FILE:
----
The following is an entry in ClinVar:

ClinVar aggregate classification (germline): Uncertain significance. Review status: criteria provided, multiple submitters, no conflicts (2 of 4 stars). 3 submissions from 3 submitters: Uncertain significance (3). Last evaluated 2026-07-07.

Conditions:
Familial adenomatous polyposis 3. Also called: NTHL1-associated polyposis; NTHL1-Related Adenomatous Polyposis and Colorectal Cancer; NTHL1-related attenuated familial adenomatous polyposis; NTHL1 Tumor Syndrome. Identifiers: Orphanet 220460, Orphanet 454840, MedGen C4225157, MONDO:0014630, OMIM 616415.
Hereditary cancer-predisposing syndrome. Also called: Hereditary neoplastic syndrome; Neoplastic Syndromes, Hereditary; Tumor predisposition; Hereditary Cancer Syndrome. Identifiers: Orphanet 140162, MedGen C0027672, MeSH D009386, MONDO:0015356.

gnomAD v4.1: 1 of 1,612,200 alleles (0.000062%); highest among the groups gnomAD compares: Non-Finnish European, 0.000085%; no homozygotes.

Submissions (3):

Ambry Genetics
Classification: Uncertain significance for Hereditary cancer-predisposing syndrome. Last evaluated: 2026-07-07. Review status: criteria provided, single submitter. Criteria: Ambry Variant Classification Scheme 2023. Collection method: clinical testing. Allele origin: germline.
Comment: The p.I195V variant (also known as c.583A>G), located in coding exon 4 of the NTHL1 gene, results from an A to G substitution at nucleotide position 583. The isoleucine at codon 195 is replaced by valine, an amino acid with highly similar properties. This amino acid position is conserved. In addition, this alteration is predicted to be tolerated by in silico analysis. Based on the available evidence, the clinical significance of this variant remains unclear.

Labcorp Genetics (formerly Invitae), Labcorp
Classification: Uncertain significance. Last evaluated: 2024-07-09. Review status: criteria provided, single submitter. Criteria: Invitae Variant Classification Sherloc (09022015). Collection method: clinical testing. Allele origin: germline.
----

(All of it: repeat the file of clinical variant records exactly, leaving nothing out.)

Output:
The following is an entry in ClinVar:

ClinVar aggregate classification (germline): Uncertain significance. Review status: criteria provided, multiple submitters, no conflicts (2 of 4 stars). 3 submissions from 3 submitters: Uncertain significance (3). Last evaluated 2026-07-07.

Conditions:
Familial adenomatous polyposis 3. Also called: NTHL1-associated polyposis; NTHL1-Related Adenomatous Polyposis and Colorectal Cancer; NTHL1-related attenuated familial adenomatous polyposis; NTHL1 Tumor Syndrome. Identifiers: Orphanet 220460, Orphanet 454840, MedGen C4225157, MONDO:0014630, OMIM 616415.
Hereditary cancer-predisposing syndrome. Also called: Hereditary neoplastic syndrome; Neoplastic Syndromes, Hereditary; Tumor predisposition; Hereditary Cancer Syndrome. Identifiers: Orphanet 140162, MedGen C0027672, MeSH D009386, MONDO:0015356.

gnomAD v4.1: 1 of 1,612,200 alleles (0.000062%); highest among the groups gnomAD compares: Non-Finnish European, 0.000085%; no homozygotes.

Submissions (3):

Ambry Genetics
Classification: Uncertain significance for Hereditary cancer-predisposing syndrome. Last evaluated: 2026-07-07. Review status: criteria provided, single submitter. Criteria: Ambry Variant Classification Scheme 2023. Collection method: clinical testing. Allele origin: germline.
Comment: The p.I195V variant (also known as c.583A>G), located in coding exon 4 of the NTHL1 gene, results from an A to G substitution at nucleotide position 583. The isoleucine at codon 195 is replaced by valine, an amino acid with highly similar properties. This amino acid position is conserved. In addition, this alteration is predicted to be tolerated by in silico analysis. Based on the available evidence, the clinical significance of this variant remains unclear.

Labcorp Genetics (formerly Invitae), Labcorp
Classification: Uncertain significance. Last evaluated: 2024-07-09. Review status: criteria provided, single submitter. Criteria: Invitae Variant Classification Sherloc (09022015). Collection method: clinical testing. Allele origin: germline.